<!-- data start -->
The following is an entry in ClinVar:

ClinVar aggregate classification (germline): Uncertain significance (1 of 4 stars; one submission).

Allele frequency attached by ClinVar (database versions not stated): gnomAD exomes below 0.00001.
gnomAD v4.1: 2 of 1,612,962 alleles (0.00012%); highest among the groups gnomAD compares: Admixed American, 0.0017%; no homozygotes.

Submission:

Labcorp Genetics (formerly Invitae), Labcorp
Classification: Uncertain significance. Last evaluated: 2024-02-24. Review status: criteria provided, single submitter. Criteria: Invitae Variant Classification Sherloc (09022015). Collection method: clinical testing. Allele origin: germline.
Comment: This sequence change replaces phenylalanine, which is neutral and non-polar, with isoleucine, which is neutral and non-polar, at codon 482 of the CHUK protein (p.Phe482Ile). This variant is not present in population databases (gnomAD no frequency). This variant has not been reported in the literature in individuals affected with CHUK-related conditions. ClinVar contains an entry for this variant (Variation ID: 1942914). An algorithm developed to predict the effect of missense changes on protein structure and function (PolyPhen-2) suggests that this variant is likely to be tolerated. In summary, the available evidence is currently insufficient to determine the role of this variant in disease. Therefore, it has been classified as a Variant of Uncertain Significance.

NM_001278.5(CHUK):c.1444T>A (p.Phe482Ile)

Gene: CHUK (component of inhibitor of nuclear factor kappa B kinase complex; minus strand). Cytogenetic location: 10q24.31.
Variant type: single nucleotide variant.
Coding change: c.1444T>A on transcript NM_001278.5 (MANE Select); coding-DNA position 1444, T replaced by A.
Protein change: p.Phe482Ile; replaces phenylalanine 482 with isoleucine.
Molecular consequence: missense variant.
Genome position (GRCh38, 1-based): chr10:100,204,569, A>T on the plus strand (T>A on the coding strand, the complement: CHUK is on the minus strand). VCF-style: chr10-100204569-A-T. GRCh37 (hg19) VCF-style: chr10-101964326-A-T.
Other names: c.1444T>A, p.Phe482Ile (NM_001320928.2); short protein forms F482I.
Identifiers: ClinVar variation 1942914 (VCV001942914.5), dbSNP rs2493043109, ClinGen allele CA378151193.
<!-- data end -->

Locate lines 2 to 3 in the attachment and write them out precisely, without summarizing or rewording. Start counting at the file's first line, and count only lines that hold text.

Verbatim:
ClinVar aggregate classification (germline): Uncertain significance (1 of 4 stars; one submission).

Allele frequency attached by ClinVar (database versions not stated): gnomAD exomes below 0.00001.